By Danielle Ackley-McPhail
I can’t really say when I became a writer. I can tell you it started with reading. Voraciously. I remember the feeling of never wanting my favorite books to end. I remember telling myself bedtime stories in my head, continuing the story with myself inserted into the plot.
I will never understand how I was ever able to fall asleep. Talk about counterproductive…waking my brain up when I should be sleeping. Anyway, I survived my wild and crazy childhood ;) and somewhere along the way I began to tell my own tales.
Then I grew up and went to college, and by the time I got the hang of adulting and finished my degree, it was several months after I graduated and finally managed to get a job that I realized I had stopped writing.
I tried getting a friend to give me writing prompts. Big mistake.
That is when I discovered, having just joined AOL, that there was a site there just for writers. The Amazing Instant Novelist. What? Never heard of it? I am not surprised…this was a LONG time ago and the site, as far as I know, is long gone. It was there when I needed it, though. I dare say that if it wasn’t for The Amazing Instant Novelist I would not be an author today. Eventually, I volunteered for the site and began my first novel there. What drew me in to begin with, though, was their weekly themed contests. For one, you had to write a story in 250 words or less; the other you were given all of 1500 words.
I lived for those contests.
Each week, I would wait to find out what those themes would be and then I would come up with the most unexpected way of meeting that theme. You see, a lot of people entered, and the prize was to have your internet service free for that month. (Yes, that is how far back this goes…AOL wasn’t free and I was on dial-up!) I was determined to stand out from the sometimes hundreds of entries, knowing that the majority of writers would take the same approach to that week’s theme.
I know…a long build up to get to the point. But there is a point. Those contests not only gave me confidence that I could write things people wanted to read, but they also set my mindset when it comes to writing. There are no new stories, just new approaches. I have striven to defy expectations in my writing ever since.
My novels, The Halfling’s Court and The Redcaps’ Queen, are prominent examples of that. A decade or so I ago edited the Bad-Ass Faeries anthologies. Those books blazed the trail when it came to taking the fairy back to it dark and dangerous roots. See, the Great Mouse had soft-pedaled the fae so thoroughly that most people had forgotten they had ever been anything else but bright and cheery and pleasantly magical. Far cry from the fae of lore. Mischievous at best, murderous at worst, malevolently indifferent or dangerously mercurial. To aid us in our campaign to de-disnify the fae, authors were given one guideline, they had to take a faerie (generic, of their own creation, or one from lore) and pair it with something people automatically thought of as bad-ass. Having had the awestruck pleasure of witnessing a biker stampede only months before we formulated the series, I claimed bikers for my very own. I have been having fun defying expectations ever since.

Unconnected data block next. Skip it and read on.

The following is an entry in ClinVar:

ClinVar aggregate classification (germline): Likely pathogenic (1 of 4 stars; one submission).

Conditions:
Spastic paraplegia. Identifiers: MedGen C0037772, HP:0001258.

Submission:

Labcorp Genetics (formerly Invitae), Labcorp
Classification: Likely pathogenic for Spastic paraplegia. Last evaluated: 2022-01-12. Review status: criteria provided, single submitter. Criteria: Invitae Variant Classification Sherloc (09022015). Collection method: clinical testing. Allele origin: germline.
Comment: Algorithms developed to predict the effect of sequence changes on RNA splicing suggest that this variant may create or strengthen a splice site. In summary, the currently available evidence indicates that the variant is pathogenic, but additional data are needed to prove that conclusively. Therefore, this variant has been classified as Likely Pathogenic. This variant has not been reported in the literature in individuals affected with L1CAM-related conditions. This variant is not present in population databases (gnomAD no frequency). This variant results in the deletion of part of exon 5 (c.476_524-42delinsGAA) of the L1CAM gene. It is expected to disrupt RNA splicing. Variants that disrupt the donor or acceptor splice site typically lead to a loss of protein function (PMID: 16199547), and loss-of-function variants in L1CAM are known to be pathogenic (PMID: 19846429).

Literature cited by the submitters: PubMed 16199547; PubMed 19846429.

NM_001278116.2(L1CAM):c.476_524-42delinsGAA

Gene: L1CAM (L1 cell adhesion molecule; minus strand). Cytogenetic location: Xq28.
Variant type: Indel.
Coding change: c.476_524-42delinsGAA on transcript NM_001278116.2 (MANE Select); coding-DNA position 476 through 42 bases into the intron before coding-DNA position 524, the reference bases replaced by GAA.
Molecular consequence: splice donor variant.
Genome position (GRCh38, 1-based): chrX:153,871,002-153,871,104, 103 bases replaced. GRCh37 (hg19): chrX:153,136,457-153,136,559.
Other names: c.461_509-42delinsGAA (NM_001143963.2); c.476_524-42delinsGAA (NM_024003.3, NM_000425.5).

Three of the four anthologies finaled for awards, two of them won the prize. The series was cited in the New York Times as an excellent example of the (then-new) trend in faerie fiction. Over the many times the books had been reviewed, my own stories about the biker fae were often highlighted in the reviews. This gave me the idea of a spin-off series. Novellas based on the most popular stories from the anthologies billed as Bad-Ass Faerie Tales. Sadly, only three books were ever written, The Halfling’s Court, The Redcaps’ Queen, and Three Chords of Chaos, by James Chambers. I have not given up hope on their being more. Actually, I have already begun to write the third installation of my faerie tale, it will be called The High King’s Fool, but don’t ask me when that will be done…Too many tales to tell…I may have to go back to writing in my sleep.